A handy way of optimizing a computer's performance and saving time is batch processing. Unlike interactive processing that prompts the human user for a command, batch processing stores up several tasks and executes them while the computer is idle. This frees up memory for more exhaustive programs and speeds up productivity.
Batch processing can go unmonitored and only stops when it encounters an error or completes all tasks in the script. It allows the user to redistribute his or her computer’s resources amongst the programs he or she desires, and it takes full advantage of the processor’s capabilities. The drawbacks are that undesired commands may be executed without the user’s knowledge.
The name stems from the time users would manually enter programs on punch cards and the system operator would feed them in batches to the computer. Computer prices were very high in the 1950s, so this method was one of the main ways of optimizing time and money, making computers economical. In those days, however, not many systems had the capability of loading multiple programs.
Since the development of personal computers, frequently performed tasks have been stored in "batch files" or "scripts" scheduled to be performed at a later time. Command interpreters read these files, but sometimes the process is executed by graphical user interface (GUI) applications that define mouse actions. The recorded sequence of GUI actions are given the name "macro" and exist only in memory.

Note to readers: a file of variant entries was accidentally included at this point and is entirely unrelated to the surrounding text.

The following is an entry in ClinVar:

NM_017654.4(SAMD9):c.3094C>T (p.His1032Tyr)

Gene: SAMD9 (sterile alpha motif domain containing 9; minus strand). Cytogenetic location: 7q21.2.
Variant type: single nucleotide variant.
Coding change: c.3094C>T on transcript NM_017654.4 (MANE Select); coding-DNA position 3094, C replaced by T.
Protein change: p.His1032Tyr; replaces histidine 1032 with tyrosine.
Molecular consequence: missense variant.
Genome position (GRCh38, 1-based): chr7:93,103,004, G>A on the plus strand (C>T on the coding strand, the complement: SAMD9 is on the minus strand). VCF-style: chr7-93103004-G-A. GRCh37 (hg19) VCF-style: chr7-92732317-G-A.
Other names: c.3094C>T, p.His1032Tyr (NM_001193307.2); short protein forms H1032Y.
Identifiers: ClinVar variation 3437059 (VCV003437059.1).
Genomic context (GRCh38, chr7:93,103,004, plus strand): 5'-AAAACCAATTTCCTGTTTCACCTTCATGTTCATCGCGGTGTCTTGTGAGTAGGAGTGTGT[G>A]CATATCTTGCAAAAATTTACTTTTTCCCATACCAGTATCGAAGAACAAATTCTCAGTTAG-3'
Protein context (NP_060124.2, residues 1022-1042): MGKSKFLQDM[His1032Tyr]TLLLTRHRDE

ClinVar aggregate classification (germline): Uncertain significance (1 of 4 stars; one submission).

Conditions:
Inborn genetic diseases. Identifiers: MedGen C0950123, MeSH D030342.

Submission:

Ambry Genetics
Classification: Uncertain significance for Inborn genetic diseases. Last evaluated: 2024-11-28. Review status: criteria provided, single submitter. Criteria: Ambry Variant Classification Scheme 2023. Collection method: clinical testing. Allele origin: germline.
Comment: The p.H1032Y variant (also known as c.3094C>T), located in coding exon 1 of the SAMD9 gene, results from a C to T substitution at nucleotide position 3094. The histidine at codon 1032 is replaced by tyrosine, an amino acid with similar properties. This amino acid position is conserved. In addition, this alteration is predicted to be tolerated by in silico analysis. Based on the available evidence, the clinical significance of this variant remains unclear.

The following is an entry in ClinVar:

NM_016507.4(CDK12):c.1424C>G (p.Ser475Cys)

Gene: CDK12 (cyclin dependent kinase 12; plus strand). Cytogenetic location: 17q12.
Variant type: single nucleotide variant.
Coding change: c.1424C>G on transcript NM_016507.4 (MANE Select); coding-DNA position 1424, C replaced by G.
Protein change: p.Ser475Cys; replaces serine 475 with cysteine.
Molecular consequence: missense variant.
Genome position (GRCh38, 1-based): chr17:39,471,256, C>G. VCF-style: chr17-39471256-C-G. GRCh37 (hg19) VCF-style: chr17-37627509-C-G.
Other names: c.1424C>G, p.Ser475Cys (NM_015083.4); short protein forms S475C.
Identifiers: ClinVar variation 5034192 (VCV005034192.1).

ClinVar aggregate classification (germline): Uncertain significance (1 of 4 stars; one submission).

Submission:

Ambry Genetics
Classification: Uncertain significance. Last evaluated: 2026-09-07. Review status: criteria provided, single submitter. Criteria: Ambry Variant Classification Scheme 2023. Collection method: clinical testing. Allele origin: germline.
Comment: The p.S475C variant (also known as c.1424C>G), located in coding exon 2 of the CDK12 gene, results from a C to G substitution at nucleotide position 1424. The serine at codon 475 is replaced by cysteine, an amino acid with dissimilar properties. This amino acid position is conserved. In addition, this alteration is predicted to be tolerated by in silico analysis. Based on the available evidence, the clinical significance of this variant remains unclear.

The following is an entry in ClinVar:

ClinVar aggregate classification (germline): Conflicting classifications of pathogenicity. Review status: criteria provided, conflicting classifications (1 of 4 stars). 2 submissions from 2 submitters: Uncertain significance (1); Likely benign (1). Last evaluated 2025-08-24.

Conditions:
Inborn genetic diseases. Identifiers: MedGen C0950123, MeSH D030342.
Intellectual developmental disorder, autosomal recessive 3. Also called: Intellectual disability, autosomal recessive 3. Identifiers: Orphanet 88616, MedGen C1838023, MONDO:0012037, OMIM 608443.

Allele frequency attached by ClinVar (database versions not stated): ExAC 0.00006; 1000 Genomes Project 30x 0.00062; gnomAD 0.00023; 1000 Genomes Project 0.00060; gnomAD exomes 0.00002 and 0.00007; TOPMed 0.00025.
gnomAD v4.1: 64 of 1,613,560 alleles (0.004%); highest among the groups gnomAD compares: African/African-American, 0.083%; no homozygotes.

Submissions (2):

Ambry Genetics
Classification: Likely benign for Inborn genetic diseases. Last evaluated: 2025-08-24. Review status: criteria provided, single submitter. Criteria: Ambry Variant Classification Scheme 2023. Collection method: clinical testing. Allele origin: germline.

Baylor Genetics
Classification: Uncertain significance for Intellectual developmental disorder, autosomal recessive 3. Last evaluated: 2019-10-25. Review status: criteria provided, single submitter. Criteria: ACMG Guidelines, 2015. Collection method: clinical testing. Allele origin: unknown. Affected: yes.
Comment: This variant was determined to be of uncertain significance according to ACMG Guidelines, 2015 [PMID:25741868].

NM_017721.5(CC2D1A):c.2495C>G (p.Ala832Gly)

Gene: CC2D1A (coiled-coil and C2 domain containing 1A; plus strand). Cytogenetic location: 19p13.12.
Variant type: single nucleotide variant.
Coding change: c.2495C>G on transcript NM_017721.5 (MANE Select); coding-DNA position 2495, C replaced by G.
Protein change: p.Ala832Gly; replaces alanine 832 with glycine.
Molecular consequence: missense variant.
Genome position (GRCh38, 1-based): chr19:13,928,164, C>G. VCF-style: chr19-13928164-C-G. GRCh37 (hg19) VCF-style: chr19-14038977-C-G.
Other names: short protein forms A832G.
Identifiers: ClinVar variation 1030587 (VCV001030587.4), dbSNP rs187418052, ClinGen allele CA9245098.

Today the process is used in several different ways. A batch processing system is one of the prime tools for the image-editing program Adobe® Photoshop®. Instead of manually playing around with each image, this tool can rotate, resize, and rename as many as the user requires at once. The automatic changes that can be made extend to correcting the color, tweaking the filters, and transformations. This system has contributed to eliminating redundant tasks such as repeating the same step over and over again.
File batch processing can convert several computer files to different formats all at once. This saves time by eliminating the need for the user to convert each file individually. Updates to a database and transaction processing can also save time by being processed in the same script.
One example of batch processing are monthly bills. Credit card companies do not provide customers a paper bill for every transaction they make, but store the data to be sent out in batches at the end of the month. Electric bills, rent, and hourly salaries all work on the same principle.